Open Access Open Badges Research article

Evaluating adverse drug event reporting in administrative data from emergency departments: a validation study

Corinne M Hohl123*, Lisa Kuramoto3, Eugenia Yu4, Basia Rogula3, Jürgen Stausberg5 and Boris Sobolev36

Author Affiliations

1 Department of Emergency Medicine, University of British Columbia, 855 West 12th Avenue, Vancouver, BC V5Z 1 M9, Canada

2 Department of Emergency Medicine, Vancouver General Hospital, 855 West 12th Avenue, Vancouver, BC V5Z 1 M9, Canada

3 Centre for Clinical Epidemiology & Evaluation, Vancouver Coastal Health Research Institute, 828 West 10th, Vancouver, BC V5Z 1 M9, Canada

4 Department of Statistics, University of British Columbia, 900 West 10th Ave, Vancouver, BC V5Z 1 M9, Canada

5 InstitutfürMedizinischeInformationsverarbeitung, Biometrie und Epidemiologie, Ludwig-Maximilians-UniversitätMünchen, München, Germany

6 School of Population and Public Health, University of British Columbia, Vancouver, BC, Canada

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BMC Health Services Research 2013, 13:473  doi:10.1186/1472-6963-13-473

Published: 12 November 2013

Additional files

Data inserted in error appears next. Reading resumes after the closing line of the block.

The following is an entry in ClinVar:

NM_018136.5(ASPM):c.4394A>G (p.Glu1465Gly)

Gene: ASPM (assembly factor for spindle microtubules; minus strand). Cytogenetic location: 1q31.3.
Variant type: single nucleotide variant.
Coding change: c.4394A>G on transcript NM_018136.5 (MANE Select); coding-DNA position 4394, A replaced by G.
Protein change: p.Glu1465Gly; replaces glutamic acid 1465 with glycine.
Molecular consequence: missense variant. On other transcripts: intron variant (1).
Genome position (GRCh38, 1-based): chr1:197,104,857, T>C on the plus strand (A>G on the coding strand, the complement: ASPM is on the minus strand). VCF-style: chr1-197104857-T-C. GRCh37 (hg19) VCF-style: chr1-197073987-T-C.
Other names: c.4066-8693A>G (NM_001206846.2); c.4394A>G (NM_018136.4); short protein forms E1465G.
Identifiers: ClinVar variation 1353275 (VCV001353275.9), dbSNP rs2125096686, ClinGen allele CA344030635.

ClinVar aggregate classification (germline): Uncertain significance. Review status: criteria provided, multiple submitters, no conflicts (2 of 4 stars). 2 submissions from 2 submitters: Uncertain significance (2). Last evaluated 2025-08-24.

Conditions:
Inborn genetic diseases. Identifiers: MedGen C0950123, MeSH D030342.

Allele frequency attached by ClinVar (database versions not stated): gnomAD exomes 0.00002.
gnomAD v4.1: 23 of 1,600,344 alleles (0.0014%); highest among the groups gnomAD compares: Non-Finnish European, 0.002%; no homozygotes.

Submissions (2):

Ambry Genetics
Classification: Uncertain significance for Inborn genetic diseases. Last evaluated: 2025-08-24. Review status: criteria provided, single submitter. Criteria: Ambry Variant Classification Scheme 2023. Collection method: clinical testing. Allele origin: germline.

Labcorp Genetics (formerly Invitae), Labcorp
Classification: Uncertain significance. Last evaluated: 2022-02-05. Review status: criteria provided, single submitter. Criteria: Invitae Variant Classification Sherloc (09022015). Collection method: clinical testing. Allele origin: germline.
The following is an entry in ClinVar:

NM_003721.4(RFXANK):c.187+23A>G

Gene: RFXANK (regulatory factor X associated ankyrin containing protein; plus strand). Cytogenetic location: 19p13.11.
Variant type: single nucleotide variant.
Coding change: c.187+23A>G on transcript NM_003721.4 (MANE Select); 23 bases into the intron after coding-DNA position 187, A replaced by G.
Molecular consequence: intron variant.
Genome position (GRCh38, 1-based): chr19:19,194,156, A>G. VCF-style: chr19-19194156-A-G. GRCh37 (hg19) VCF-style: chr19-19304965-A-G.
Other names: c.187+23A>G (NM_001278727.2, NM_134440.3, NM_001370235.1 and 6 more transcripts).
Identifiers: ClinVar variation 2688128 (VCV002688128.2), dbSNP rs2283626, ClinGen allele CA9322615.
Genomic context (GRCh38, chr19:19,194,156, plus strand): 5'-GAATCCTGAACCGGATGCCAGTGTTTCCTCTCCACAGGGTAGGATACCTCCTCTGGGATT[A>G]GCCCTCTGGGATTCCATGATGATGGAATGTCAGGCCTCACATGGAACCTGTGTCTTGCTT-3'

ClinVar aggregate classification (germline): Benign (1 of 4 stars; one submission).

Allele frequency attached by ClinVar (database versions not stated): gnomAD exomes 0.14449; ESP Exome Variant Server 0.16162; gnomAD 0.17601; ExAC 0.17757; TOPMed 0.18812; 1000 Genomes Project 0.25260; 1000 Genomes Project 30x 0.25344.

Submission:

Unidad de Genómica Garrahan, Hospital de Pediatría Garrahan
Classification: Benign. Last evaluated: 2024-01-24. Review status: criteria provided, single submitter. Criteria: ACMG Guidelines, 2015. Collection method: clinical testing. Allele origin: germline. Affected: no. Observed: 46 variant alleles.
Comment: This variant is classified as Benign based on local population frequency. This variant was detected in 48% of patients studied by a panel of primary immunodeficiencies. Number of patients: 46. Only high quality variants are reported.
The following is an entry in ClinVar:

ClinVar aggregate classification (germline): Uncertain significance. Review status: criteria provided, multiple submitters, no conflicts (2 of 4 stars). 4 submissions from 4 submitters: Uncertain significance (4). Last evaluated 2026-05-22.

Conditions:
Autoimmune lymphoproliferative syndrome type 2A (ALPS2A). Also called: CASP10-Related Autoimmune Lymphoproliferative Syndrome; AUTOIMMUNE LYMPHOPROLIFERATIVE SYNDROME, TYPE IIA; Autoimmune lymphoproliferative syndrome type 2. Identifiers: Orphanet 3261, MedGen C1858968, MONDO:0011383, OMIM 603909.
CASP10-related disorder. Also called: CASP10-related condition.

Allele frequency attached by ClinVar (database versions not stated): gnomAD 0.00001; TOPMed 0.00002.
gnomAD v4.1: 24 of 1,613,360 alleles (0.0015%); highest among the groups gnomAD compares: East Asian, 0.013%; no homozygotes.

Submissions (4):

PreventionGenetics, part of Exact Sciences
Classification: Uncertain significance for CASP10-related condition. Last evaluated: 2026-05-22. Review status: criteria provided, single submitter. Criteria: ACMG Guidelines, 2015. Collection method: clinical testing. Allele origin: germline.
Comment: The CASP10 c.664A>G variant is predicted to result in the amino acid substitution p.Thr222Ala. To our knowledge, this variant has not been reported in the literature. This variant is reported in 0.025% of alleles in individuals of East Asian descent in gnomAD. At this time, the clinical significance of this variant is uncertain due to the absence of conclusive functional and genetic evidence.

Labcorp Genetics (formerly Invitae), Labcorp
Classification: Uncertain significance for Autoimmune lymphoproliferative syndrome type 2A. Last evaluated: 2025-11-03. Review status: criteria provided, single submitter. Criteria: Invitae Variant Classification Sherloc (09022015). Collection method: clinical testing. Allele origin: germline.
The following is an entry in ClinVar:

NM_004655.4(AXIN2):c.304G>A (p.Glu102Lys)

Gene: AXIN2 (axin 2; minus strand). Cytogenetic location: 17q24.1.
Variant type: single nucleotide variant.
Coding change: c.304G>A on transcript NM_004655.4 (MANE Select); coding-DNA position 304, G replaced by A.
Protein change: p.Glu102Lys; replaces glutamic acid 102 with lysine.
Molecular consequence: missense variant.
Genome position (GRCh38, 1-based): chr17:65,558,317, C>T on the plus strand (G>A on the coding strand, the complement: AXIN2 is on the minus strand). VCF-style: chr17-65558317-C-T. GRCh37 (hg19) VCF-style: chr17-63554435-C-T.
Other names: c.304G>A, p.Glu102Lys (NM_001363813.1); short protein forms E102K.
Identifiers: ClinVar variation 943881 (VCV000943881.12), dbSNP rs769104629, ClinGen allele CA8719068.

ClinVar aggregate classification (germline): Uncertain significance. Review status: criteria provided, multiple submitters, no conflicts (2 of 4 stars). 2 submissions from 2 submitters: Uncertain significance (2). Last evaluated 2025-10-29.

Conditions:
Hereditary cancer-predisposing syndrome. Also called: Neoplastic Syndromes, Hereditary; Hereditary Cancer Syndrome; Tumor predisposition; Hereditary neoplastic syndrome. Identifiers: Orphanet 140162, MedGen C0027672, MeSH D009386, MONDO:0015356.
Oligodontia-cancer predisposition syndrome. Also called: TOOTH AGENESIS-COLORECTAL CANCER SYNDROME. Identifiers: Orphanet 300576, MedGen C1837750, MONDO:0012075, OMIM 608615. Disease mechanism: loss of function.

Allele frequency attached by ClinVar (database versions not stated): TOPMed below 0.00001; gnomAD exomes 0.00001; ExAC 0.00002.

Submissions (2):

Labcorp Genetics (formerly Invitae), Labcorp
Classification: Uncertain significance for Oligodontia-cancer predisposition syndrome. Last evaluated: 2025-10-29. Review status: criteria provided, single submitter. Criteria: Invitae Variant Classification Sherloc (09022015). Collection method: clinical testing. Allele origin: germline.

Additional file 1:

ADE Evaluation Algorithm at the Point-of-Care. In the ED each patient was evaluated by a clinical pharmacist and the treating emergency physician independently, and blinded to each other’s evaluations. The ratings were combined while the patient was still in the ED. If there was any disagreement about the rating (i.e., yes/no, yes/uncertain, no/uncertain, etc.), or if either or both of the evaluations were uncertain, the case proceeded to independent adjudication by a committee consisting of a pharmacist and physician not in any other way involved in the study.

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Additional file 2:

Adverse drug events were diagnosed only in patients presenting to the emergency department with untoward and unintended symptoms, signs or abnormal laboratory values that arose from appropriate or inappropriate medication use. Events meeting this case definition were categorized according to the taxonomy of drug-related problems [25]. For all events that were categorized as due to “Need to Add Drug/Untreated Indication” or “Failure to Receive a Drug/Noncompliance” a pre-existing diagnosis had to have been documented prior to the emergency department visit. Failure to use a drug in the first place was not considered an adverse drug event. Asymptomatic drug-related problems were not captured. Adverse drug reactions were defined according to the World Health Organization [31].

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Additional file 3:

See code set provided in an Excel spreadsheet.

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